On Your Diagnosis as the Friend of a Terminally Ill Person

Care packages come in all shapes and sizes.

Have you recently been diagnosed as the friend or family member of someone with cancer? If so, let me first say that I’m sorry. That sucks.

It’s not an easy job to be a caregiver. You’ve got your work cut out for you. As you’ve probably come to expect, I have some thoughts. And here they are, in no particular order:

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Lean on your friends. NEVER apologize for being emotional with those in your inner circle. That’s why they are there. They want you to express yourself without apology, and they want to uphold you. If you find that they are turning to you for support instead of the other way around, you may want to let go of them for a little while. “Being there” for them is not something you should be called on to do right now. Us cancer patients take up a lot of time and emotional energy. You’ve got your hands full, kid.

Flowers are not allowed in 3K. If you want to let your person know that you are thinking of them during their chemotherapy, send a text, preferably with a hilarious joke or meme. Personally, I’m a huge fan of Cake Wrecks. They always make me tear up and shudder with stifled laughter, so if you’re hoping to make your person look like a happy idiot in the infusion suite, send them links like this. His/her nurse will love you.

No one with cancer looks as bad as this gal.

I received so many deeply thoughtful care packages when I began chemotherapy more than two years ago. Lots of cozy socks, pampering products, and things to pass the time. Here is the care package I didn’t receive but think would be very useful: a small, adorable bag with a USB charging brick, Bluetooth headphones, and charging cords for both their phone and headphones. Make sure the phone charging cord is a long one so that they can plug in and still use it no matter where the outlet is.

When I was first diagnosed, I didn’t want a GoFundMe. I didn’t think it was necessary and therefore not fair to ask friends to donate money when my plan was to zap the cancer and head back to work. When it became clear that the Zap It & Move On plan wasn’t going to pan out, I agreed with my people who encouraged me to allow it. Five minutes ago, when I asked my kids what gestures or gifts made them feel supported through all of this, my oldest immediately thought of that campaign. The generosity of givers and the security of a financial safety net made a huge difference to him. I’m so glad that my pride didn’t get in the way of something that my kids found so comforting.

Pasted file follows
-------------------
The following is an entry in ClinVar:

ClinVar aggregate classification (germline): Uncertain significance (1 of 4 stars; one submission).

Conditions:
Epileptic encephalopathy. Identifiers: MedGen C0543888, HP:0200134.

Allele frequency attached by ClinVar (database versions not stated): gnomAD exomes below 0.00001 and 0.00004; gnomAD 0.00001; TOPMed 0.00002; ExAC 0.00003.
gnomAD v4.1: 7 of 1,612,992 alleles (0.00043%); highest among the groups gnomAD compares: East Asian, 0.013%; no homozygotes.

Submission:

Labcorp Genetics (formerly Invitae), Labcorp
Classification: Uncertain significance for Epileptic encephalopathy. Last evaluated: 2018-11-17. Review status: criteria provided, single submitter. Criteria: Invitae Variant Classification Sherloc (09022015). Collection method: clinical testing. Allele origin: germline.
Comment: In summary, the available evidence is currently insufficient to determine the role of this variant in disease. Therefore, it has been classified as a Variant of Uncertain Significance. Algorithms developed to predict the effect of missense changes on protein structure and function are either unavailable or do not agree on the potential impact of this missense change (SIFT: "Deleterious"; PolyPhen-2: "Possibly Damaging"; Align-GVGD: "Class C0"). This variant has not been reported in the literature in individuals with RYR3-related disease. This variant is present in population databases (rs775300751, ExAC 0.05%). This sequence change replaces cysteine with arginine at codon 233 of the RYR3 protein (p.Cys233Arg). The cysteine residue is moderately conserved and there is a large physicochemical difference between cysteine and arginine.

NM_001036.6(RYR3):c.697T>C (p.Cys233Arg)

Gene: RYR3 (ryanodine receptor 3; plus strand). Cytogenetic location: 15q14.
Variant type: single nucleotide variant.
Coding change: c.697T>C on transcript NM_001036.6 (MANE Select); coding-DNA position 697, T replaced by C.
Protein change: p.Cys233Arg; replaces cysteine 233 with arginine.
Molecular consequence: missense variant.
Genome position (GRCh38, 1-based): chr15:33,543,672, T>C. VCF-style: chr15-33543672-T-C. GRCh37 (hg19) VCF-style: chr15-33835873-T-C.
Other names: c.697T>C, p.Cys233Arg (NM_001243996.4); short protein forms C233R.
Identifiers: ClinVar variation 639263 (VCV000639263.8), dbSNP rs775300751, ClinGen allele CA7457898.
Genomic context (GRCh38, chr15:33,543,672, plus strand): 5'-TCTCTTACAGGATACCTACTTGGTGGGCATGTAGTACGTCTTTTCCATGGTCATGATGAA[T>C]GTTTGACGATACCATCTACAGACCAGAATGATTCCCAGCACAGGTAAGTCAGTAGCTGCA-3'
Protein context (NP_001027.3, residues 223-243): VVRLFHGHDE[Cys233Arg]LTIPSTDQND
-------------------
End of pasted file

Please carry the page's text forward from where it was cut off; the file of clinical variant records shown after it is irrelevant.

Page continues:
Here’s an important thing for you to remember and for you to assure your person of: there is almost always someone available to help you with your problem. I learned that lesson all over again this week as I struggled with the switch from Vermont Health Connect health insurance to Medicare. It’s not pretty, and it’s way more expensive. I’ve been so overwhelmed by the complexity and expense of it all. It wasn’t easy to begin the process of finding people to help me sort through it, but it was worth the effort because there they were. (Shout outs to Samantha at the Community Health Clinic at Mt. Ascutney Hospital and to Kabray Rockwood at The Rockwood Agency for all of your help… it ain’t over, but we’re getting there.) Edit: It’s 11:36 P.M. I literally just hung up with my friend Mike after texting him in a panic because it’s raining in my dining room and he knows more about plumbing than anyone else on Team Kerry. His recommended fans are in place by the leak, and he will send a guy over tomorrow to replace the innards of my commode. It’s good to know who to call.

Grace, warily inspecting tonight's plumbing event.

Check out this book on facing mortality and vulnerability: Everything Happens for a Reason (and Other Lies I’ve Loved). Read it. Give it as a gift. Follow Kate Bowler on Twitter.

Finally, say the things that are on your mind or in your heart. And if saying them is too difficult or awkward, write them. But not in a post or a tweet. In ink. Write the feelings, the worries, the quirks, and the memories. Tell them how you feel not because they are dying; rather tell them because you are both alive right now, and it’s better to know. 

Wishing you better health than mine and drier ceilings.

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